Generative AI is a type of AI that generates content for you such as text, images, audio, and video. It can also help you with document summarization, information extraction, code generation and more.

It learns from a massive amount of existing content (training) and creates a foundational model. A large language model (LLM) is a foundational model for chat bots like Bard. The foundational model can then be used to generate content and solve general problems. It can also be trained further with new datasets to result in tailored models that can solve specific problems in other fields.

Vertex AI is an ML development platform on Google Cloud that helps you build, deploy and manage ML models.

You can use Generative AI Studio of Vertex AI to quickly prototype and customize GenAI models with no code or low code with prompt design and tuning.

You can use Model Garden to build and automate a GenAI model. You can discover and interact with Google’s foundational and third-party open source models. It also has built-in MLOps tools to automate the ML pipeline.

Generative AI Studio currently supports language, vision, and speech models:

  • Language: Design a prompt to perform tasks and tune language models.
  • Vision: Generate and edit images based on a prompt.
  • Speech: Generate text from speech or speech from text.

In Generative AI Studio: Language, you can:

  1. Design prompts for tasks relevant to your use case.
  2. Create conversations by specifying the context that instructs how the model should respond.
  3. Tune a model for a use case and deploy it to an endpoint.

1. Design prompts

The answers you get (i.e. the response from the model) depend on the questions you ask (the prompt you designed). Prompt design is the process of designing the best input text to get the desired response back from the model.

In the freeform prompt, you simply tell the model what you want (e.g. generate a list of items for a camping trip).

Zero-shot, one-shot, and few-shot prompting: Provide no, single, or a few examples to the LLM when asking.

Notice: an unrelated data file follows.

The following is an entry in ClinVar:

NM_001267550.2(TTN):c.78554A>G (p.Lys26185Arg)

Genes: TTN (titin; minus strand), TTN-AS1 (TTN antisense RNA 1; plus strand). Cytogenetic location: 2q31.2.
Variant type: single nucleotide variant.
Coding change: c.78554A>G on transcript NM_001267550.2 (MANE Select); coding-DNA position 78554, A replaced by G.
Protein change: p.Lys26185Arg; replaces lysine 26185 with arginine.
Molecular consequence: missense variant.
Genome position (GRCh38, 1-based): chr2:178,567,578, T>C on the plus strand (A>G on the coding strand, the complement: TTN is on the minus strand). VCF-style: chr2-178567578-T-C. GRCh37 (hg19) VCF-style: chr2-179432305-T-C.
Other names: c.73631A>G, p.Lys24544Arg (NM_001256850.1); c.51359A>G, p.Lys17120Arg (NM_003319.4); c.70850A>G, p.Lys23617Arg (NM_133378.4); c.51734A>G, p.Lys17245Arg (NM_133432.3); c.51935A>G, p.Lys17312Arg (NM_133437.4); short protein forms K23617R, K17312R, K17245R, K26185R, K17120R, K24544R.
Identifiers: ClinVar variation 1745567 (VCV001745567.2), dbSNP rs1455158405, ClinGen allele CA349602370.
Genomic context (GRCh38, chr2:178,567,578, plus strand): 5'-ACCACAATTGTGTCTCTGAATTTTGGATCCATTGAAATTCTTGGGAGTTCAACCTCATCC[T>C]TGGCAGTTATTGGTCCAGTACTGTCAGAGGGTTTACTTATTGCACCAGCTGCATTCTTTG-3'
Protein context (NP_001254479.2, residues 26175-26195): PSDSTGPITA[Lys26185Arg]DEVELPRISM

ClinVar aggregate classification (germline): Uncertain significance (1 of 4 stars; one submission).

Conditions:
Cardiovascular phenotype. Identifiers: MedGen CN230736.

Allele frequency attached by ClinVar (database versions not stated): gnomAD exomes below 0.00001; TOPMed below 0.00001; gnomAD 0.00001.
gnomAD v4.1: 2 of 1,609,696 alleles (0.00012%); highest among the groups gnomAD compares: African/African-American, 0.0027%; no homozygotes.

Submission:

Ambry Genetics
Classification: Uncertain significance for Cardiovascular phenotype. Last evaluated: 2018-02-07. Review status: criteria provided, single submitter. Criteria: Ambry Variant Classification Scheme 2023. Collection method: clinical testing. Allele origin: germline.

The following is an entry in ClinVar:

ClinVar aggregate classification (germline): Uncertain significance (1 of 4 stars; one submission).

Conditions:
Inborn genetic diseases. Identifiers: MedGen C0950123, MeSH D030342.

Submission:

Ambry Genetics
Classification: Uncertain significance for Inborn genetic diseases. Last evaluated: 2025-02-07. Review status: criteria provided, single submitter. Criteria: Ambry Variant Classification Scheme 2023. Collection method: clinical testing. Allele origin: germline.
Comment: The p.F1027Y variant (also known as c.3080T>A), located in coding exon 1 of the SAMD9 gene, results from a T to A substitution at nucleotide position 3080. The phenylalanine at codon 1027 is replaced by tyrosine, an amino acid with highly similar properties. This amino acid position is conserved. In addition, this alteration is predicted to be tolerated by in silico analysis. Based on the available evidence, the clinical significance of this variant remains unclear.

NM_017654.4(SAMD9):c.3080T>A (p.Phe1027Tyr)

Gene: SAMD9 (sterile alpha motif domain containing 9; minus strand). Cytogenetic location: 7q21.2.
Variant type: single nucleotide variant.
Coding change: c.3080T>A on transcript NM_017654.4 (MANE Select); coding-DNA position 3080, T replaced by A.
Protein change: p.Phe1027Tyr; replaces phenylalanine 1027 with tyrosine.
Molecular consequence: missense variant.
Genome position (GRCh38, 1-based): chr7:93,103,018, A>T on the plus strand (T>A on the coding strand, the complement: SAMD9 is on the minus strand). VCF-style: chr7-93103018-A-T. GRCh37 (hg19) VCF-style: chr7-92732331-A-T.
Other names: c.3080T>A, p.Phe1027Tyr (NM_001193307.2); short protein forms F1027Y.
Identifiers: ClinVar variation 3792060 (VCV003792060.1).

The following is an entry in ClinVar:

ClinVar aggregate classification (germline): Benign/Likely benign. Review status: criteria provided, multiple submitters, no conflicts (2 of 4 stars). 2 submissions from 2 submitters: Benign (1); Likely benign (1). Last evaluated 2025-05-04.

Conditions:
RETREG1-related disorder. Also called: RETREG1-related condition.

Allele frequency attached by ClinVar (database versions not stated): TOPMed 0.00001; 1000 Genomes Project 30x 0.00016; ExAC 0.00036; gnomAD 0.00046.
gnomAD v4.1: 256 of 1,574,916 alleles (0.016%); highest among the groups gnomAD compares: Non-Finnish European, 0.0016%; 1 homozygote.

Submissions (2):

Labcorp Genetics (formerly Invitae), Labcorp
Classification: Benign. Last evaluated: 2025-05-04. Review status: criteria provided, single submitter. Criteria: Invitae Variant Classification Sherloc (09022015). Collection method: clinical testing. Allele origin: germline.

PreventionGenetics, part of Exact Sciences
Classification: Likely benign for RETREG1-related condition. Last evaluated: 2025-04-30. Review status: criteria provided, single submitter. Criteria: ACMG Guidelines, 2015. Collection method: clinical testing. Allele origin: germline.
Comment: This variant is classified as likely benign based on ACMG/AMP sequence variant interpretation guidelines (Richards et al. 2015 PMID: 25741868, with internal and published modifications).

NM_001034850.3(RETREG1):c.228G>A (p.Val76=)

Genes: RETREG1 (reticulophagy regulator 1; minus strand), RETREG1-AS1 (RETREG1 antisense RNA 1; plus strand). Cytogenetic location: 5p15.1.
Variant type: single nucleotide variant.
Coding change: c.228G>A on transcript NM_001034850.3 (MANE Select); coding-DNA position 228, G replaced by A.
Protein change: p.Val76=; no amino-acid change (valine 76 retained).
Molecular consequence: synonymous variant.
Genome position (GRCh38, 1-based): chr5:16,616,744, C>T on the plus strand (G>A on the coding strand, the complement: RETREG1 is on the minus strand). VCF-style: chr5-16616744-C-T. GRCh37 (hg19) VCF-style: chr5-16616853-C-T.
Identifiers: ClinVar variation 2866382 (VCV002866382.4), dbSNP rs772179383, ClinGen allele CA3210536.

You can use the structured mode to design few-shot prompting to provide context and examples.

Context: instructs how the model should respond with words the model can or cannot use, topics to focus or avoid etc.

Best practices for prompt design:

  • Be concise.
  • Be specific and well-defined.
  • Ask one task at a time.
  • Ask to classify instead of generate.
  • Include examples.

Once you design a prompt, you can save it to the prompt gallery, which is a curated collection of prompts that show how GenAI models work for a variety of use cases.

There a few model parameters you can experiment with:

  • Different models you can choose from.
  • Temperature: Low temperature means choose high possibility words for predictable words. High temperature means choose low possibility and more unusual and creative words.
  • Top K: The model returns a random word from a set of tok K possible words. Allows to return multiple words.
  • Top P: The model returns a random word from a set of words with the sum of the likelihoods not exceeding P.

2. Create conversations

First, you need to specify the conversation context (words to use or not, topics to avoid etc.).

You can tune the same parameters (temperature, etc.), the same as when you design prompts.

Google provides the APIs and SDKs to build your own application by clicking on the View Code and then use that code in your own applications.

3. Tune a model

If the quality of model responses is not great or consistent even after prompt design, you might need to tune the model.

In fine-tuning, you take a model that was pre trained on a generic dataset, make a copy of the model and re-train the model on a new domain-specific dataset using those learned weights as a starting point.

LLM fine-turning is high computation, high effort, and high cost and might not be the right approach. Instead, you can use parameter-efficient tuning that uses a subset of the parameters (existing or new).

Note to the reader: The instruction then shows how to tune a model from VertexAI. There’s also a Get Started with Generative AI Studio Lab that you need to complete on your own for the course but it requires 5 credits.

This is the end of my notes for Generative AI Learning Path. If you have questions or feedback or if you come across other good GenAI courses, feel free to let me know on Twitter @meteatamel.

See also